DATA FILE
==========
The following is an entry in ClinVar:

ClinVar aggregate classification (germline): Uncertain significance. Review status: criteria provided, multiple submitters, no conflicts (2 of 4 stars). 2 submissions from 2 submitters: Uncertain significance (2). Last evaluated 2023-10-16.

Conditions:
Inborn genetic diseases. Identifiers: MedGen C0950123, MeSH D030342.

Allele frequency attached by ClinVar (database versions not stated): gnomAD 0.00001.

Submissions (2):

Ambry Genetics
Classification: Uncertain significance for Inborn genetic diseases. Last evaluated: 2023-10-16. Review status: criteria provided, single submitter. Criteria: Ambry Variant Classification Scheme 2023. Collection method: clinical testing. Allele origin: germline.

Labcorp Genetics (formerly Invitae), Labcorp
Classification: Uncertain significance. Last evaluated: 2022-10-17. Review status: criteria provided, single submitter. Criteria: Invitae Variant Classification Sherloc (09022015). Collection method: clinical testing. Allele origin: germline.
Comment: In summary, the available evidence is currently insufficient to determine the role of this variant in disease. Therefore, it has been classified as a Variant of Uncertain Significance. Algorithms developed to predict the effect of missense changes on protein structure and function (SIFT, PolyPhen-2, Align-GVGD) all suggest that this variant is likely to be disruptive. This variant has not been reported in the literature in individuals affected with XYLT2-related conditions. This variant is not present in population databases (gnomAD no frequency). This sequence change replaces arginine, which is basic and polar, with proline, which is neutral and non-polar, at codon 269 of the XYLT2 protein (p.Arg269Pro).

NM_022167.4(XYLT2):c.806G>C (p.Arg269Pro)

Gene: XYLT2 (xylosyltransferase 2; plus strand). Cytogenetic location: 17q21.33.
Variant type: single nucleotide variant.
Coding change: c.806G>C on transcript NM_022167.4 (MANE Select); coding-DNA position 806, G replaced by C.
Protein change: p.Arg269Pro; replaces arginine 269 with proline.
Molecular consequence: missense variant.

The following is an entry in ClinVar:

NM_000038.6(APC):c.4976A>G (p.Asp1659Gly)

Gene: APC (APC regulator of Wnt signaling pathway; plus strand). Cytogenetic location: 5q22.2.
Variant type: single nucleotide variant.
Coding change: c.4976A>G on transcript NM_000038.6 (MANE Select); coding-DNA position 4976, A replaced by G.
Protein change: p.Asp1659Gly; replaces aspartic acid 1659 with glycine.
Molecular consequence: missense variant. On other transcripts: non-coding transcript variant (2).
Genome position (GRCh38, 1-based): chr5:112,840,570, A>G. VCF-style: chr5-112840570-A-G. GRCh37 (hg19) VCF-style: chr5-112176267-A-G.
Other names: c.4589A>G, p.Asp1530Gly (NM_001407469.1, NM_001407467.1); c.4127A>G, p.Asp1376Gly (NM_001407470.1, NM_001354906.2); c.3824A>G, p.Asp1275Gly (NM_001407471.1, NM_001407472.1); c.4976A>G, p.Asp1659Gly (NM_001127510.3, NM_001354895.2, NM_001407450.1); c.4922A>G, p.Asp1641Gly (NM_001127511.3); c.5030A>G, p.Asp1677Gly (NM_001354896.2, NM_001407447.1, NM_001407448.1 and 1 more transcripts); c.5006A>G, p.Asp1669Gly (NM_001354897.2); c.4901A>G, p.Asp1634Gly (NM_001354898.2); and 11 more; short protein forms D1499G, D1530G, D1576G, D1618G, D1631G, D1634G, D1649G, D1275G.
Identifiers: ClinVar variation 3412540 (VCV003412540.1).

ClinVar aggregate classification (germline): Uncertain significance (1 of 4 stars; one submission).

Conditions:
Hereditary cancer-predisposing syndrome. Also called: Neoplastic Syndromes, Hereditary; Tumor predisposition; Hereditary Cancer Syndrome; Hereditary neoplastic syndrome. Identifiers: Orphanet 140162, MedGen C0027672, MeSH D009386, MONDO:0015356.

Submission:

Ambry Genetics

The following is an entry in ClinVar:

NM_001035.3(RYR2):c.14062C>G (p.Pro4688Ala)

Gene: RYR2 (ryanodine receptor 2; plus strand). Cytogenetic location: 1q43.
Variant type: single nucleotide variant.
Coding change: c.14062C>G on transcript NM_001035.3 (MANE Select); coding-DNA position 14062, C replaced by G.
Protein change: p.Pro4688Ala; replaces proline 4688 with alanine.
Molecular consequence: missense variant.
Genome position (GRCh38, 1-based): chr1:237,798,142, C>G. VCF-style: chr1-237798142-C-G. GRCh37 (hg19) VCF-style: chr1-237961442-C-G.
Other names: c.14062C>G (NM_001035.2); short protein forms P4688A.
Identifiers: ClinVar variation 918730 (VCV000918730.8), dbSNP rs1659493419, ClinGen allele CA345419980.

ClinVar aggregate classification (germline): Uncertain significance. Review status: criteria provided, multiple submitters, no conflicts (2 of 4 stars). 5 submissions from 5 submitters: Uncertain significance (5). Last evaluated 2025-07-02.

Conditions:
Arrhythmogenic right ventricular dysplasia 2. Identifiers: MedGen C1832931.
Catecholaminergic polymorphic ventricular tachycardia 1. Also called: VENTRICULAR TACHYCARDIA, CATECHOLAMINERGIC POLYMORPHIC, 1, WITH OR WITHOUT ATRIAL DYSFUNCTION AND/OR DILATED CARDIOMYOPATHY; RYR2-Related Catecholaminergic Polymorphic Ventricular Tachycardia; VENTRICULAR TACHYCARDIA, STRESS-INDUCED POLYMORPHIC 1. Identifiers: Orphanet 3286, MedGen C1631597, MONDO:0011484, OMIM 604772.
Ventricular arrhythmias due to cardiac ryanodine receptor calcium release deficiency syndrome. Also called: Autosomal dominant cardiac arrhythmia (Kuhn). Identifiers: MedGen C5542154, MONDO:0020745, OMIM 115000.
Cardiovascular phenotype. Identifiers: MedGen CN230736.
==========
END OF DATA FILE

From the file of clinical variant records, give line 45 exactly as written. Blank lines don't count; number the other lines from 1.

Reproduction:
Arrhythmogenic right ventricular dysplasia 2. Identifiers: MedGen C1832931.